Most cities and town will have car rental companies that you can hire a car from. Remember that rental companies require a valid driving licence in English and many require drivers to be over 21 and to own a credit card in their name. Car hire isn’t the cheapest option in Australia but if you are looking for a car for a few days, it might be the most convenient option. You can also check out deals online with the big players in car rental including Budget, Europcar and Hertz. When renting a car, it’s important to read the contract thoroughly. Also, find out what the insurance coverage includes and what the excess is. Remember this is Australia, it is not beyond the realms of possibility to hit a kangaroo, get stuck on a dirt track road in the outback, break the window wipers driving through a swarm of gigantic bugs, or accidentally drive into a crocodile creek. You’re not in Kansas no more kids.
Buying a car in Australia
Having the freedom to cruise at your own pace on scenic routes and the coolest road trips, such as the Great Ocean Road is incredibly beneficial. When you purchase your own car or campervan, you are in charge of your driving destiny. The downside is that there is a fair amount of paperwork and preparation involved when buying privately. There are things like registration, stamp duties, maintenance and transfer fees to consider. You will also be responsible for selling it on before you leave Australia.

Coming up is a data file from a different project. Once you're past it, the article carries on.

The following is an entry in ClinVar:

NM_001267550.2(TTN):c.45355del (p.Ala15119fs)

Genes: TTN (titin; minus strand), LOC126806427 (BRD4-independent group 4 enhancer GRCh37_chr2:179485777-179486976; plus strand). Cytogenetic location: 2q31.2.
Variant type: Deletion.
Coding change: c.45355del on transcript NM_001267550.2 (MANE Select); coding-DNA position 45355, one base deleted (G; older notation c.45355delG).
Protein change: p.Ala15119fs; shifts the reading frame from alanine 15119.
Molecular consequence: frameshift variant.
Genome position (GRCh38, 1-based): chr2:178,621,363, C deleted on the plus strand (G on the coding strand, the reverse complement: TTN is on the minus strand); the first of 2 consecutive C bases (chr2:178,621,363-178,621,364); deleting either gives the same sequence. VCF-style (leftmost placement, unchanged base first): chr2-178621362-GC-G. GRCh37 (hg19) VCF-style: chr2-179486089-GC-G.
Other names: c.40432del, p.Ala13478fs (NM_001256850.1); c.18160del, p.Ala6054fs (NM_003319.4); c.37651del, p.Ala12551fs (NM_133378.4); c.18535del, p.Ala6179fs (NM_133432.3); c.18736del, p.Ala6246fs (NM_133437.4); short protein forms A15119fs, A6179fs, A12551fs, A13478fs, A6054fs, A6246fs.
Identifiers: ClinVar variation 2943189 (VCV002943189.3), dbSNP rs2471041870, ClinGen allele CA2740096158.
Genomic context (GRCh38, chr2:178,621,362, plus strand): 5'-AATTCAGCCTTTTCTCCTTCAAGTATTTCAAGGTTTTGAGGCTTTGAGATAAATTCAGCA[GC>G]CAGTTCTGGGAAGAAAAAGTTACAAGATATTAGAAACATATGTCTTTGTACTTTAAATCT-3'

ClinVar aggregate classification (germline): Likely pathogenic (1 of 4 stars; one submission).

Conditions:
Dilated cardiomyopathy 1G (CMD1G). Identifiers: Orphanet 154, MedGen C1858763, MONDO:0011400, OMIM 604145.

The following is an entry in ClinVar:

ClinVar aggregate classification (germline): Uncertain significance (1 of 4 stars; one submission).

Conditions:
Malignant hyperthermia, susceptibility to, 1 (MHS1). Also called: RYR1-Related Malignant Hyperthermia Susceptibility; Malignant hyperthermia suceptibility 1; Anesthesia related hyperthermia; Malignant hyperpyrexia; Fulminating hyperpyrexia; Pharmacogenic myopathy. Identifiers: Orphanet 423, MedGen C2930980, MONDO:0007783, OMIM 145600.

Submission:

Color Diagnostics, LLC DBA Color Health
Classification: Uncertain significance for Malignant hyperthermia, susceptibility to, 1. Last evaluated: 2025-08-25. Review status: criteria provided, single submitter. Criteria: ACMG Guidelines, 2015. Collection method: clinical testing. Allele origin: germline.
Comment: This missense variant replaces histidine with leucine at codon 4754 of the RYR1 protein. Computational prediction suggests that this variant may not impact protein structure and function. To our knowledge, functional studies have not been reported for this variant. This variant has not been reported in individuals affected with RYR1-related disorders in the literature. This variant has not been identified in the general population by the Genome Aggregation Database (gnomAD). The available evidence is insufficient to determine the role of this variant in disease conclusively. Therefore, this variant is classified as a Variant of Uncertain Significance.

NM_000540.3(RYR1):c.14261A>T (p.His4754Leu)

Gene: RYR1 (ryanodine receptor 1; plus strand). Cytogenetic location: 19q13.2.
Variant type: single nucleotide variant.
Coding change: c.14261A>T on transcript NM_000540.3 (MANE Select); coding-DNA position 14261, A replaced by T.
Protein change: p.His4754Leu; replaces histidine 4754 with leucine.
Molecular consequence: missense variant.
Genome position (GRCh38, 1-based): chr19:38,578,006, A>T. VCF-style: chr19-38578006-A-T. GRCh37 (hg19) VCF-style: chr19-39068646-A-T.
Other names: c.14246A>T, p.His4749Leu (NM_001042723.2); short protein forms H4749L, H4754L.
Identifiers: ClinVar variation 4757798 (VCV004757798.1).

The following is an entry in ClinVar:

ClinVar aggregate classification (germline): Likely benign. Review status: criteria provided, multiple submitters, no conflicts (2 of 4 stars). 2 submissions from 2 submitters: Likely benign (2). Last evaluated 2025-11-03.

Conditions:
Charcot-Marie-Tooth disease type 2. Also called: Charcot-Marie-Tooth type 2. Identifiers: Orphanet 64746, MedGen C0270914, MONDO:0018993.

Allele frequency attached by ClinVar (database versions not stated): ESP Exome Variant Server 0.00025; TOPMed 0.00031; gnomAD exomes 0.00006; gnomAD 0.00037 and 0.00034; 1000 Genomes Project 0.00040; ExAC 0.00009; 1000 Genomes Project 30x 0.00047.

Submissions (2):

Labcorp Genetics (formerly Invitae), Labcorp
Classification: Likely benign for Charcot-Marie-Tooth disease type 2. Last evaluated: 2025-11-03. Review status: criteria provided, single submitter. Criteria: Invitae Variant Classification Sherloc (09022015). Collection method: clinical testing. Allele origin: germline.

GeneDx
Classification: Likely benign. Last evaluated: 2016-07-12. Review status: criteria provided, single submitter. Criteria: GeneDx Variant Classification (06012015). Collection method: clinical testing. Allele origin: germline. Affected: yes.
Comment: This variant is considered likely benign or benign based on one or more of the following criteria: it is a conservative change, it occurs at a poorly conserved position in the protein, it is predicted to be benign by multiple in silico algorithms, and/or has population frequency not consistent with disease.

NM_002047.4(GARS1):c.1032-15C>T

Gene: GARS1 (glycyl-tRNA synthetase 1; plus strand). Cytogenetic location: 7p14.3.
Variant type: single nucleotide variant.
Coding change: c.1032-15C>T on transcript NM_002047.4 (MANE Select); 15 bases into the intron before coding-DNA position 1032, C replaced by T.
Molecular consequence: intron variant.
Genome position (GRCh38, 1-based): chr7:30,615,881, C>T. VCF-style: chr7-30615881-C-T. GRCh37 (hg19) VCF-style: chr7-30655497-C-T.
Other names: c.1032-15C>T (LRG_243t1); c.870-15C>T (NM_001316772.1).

When you privately purchase a vehicle in Australia you are responsible for transferring the registration into your own name. The confusing part is that each Australian state has its own set of requirements, regulations and organisations for this. So it’s really important to pay attention to the details rather than assuming that ‘it’ll probably be fine’ and ordering another Jägerbomb at the beach bar.
In certain states, both the buyer and seller need to complete and sign ‘Transfer of Registration’ paperwork, some states also require a ‘roadworthy certificate’ provided by the seller. You will also have to make sure you are properly insured and have a valid driving licence. Do your research online, speak to other travellers who have owned cars in Australia and read travel blogs on the subject to get a good understanding of what is involved. Make sure you not only have the minimum car insurance required, [in some states it’s included in the vehicle registration cost] but also personal travel insurance as well. You want to be sure that you are covered adequately for all eventualities. World Nomads offer comprehensive Travel Insurance for travellers. When travelling you have to be prepared for all sorts of travel fails on the road.